Maintaining steady cash flow is one of the toughest jobs that small business owners face. Since most small businesses operate on very tight budgets, they normally can’t afford to deal with unwelcome financial surprises. Unfortunately late payments, equipment breakdowns, unexpected fees and taxes, and any number of other cash flow issues are a natural part of doing business.


One of the most powerful tools offered by financial institutions like Fifo Capital to help SMEs to tackle these kinds of cash flow interruptions is supply chain finance. More than any other kind of financing, it allows businesses to stabilise not only their own financial situation, but potentially also that of their partners, all while freeing up additional capital for growth.

Improved supplier stability

Serious cash flow interruptions can lead to production delays, quality issues, and ultimately a business’ failure. When businesses try to protect their own cash flow by delaying outgoing payments, those struggling businesses often become your own suppliers. Those supplier issues can then lead to more trouble for your own business, and create even more unforeseen cash flow problems. Businesses need strong suppliers to succeed, which makes it their business to protect the interests of those suppliers.

Supply chain finance makes it easy to pay suppliers on-time by allowing businesses to draw from a separate investor-furnished credit fund. If a supplier is dealing with a cash flow issue, they can even request early payment in exchange for a negotiated discount. This allows businesses to ensure that suppliers have the financial stability they need to consistently provide top-notch service. Best of all, this support allows businesses to support suppliers without making financial sacrifices of their own.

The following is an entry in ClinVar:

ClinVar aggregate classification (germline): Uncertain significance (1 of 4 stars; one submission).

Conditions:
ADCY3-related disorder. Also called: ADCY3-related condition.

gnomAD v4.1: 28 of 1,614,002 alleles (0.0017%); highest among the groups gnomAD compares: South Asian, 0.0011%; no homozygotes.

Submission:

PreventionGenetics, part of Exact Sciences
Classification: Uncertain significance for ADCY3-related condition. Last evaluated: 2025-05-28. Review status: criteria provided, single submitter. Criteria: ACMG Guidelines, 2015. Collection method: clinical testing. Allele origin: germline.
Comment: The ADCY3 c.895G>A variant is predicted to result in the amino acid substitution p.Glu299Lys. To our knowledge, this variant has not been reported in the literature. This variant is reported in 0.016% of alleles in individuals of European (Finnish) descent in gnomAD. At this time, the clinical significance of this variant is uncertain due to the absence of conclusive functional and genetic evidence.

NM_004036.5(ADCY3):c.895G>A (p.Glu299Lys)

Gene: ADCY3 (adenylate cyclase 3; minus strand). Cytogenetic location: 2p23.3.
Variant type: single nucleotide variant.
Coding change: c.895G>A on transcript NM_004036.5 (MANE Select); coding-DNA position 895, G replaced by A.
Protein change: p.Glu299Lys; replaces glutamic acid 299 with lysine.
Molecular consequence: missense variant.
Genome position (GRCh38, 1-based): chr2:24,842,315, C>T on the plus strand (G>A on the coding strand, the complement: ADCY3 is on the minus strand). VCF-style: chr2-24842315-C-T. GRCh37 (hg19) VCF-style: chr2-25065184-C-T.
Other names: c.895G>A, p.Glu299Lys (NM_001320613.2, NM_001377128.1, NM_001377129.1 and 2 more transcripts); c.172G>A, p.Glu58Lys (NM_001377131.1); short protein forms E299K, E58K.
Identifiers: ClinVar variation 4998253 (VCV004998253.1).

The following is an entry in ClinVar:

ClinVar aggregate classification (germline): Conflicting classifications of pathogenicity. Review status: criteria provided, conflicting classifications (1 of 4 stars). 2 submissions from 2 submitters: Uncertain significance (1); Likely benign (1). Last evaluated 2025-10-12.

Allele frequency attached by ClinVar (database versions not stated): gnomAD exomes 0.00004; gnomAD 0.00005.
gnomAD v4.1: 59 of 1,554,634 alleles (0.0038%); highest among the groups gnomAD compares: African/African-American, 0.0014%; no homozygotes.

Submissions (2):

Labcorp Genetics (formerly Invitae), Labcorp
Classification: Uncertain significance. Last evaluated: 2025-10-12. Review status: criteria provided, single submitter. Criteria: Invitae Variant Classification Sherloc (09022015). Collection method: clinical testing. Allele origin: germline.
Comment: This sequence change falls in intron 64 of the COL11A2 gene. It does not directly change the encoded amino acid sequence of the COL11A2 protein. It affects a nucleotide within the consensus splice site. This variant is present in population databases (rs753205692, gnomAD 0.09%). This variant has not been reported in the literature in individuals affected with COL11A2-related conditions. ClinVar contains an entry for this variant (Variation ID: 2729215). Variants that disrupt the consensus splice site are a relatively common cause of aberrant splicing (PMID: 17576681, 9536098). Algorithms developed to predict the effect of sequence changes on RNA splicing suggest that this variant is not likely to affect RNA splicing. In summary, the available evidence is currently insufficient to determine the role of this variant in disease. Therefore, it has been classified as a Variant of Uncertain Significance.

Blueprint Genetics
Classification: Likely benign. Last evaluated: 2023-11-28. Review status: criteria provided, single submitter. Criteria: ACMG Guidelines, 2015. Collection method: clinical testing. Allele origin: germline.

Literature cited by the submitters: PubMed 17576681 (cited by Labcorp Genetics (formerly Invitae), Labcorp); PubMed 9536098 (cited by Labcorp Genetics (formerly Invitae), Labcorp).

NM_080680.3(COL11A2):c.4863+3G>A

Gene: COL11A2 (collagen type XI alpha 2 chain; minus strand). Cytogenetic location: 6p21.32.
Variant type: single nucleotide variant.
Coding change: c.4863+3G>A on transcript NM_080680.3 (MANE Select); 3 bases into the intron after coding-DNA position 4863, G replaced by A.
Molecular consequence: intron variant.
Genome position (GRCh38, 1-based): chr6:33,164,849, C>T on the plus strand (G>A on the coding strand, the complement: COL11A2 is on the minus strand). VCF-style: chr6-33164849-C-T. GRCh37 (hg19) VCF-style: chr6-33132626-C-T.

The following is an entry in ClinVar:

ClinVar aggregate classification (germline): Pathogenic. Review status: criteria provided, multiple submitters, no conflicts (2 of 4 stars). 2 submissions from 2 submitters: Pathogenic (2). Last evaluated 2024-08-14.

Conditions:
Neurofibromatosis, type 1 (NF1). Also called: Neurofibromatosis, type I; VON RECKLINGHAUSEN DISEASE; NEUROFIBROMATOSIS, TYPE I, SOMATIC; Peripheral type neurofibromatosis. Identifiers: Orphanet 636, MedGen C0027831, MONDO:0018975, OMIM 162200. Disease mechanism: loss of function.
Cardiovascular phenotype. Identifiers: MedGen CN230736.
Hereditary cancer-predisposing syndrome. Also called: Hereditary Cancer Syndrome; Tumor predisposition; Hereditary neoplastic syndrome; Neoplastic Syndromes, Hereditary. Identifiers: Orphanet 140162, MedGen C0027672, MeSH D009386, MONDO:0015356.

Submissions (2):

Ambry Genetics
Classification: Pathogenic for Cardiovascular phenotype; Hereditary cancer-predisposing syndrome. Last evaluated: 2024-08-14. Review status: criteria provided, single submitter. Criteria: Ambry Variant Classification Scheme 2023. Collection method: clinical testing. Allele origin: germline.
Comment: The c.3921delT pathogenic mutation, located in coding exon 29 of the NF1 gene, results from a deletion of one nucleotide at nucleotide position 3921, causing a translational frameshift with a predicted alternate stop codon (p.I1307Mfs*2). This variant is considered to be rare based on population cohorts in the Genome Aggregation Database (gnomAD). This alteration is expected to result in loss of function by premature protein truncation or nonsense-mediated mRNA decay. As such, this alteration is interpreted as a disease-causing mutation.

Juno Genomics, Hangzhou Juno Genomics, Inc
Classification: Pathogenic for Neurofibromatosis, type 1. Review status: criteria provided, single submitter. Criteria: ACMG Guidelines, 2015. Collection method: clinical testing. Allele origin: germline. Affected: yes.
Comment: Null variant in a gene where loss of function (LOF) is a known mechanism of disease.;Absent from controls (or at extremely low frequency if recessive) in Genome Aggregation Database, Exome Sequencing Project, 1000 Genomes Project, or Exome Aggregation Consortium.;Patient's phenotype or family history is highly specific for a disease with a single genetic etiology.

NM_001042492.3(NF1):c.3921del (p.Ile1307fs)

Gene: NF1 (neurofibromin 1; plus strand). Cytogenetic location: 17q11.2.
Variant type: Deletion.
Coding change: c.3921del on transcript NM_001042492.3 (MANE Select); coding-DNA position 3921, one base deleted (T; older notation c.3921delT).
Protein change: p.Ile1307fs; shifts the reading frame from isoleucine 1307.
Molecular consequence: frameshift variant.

The ability to defer outgoing payments as needed

SMEs can also use supply chain finance to directly deal with their own cash flow issues. Since outgoing payments aren’t made directly from your business’ own accounts, they don’t immediately cut into your budget when invoices come due. In the event of a cash flow interruption, those funds can be applied to manage the problem, while the balance on your credit fund can be paid off at a later date.

Stronger business credit profiles

Beyond the direct benefit of having more stable cash flow, supply chain finance also gives businesses a major long-term benefit. To access other financing tools, particularly major loans to pursue large-scale expansion, businesses need a strong credit profile. This credit profile isn’t as simple as a private credit score. Instead of simply evaluating your credit history, it uses your credit history, general information about your business, and your relationships with suppliers and financial institution to create a much more comprehensive picture of your business.

Using a third party credit fund means you’ll likely always be able to make outgoing payments on time. This protects your contractual relationships, and, over time, helps to strengthen your credit profile.

Educating clients about supply chain finance

In addition to offering supply chain finance to their own suppliers, businesses can benefit greatly from suggesting its use to their own clients. Not only does it help to ensure that payments are made in a timely fashion, it can also have a major impact on a business’ cash conversion cycle, potentially freeing up large amounts of capital.

A business’ cash conversion cycle (CCC) is equal to the delay between the time that an investment is made, and the return on that investment is collected. For example, a business might need a total of 100 days to order supplies, produce its deliverables, deliver to clients, and collect payment. Without the use of any financing, the CCC is 100 days. If that business negotiates 30 day payment terms with its suppliers, and uses supply chain finance to defer payment another 60 days, the CCC drops to just 10 days.

At this point, the business has a lot to gain by convincing their clients to offer them supply chain financing as well. If they can negotiate with clients to have payments made 11 days early, the CCC drops to -1, meaning that they now receive the return on their investment before they need to pay off the costs associated with that revenue. All of the capital that was previously used to cover these expenses is now freed up for other uses, such as driving growth.

Of course, businesses whose clients refuse to use supply chain finance aren’t necessarily out of luck. Other financing tools, like invoice financing, can similarly shorten a business’ cash conversion cycle. By learning about, and sensibly applying financing options like these, businesses can do much to stabilise their businesses, and to become more competitive within their industries.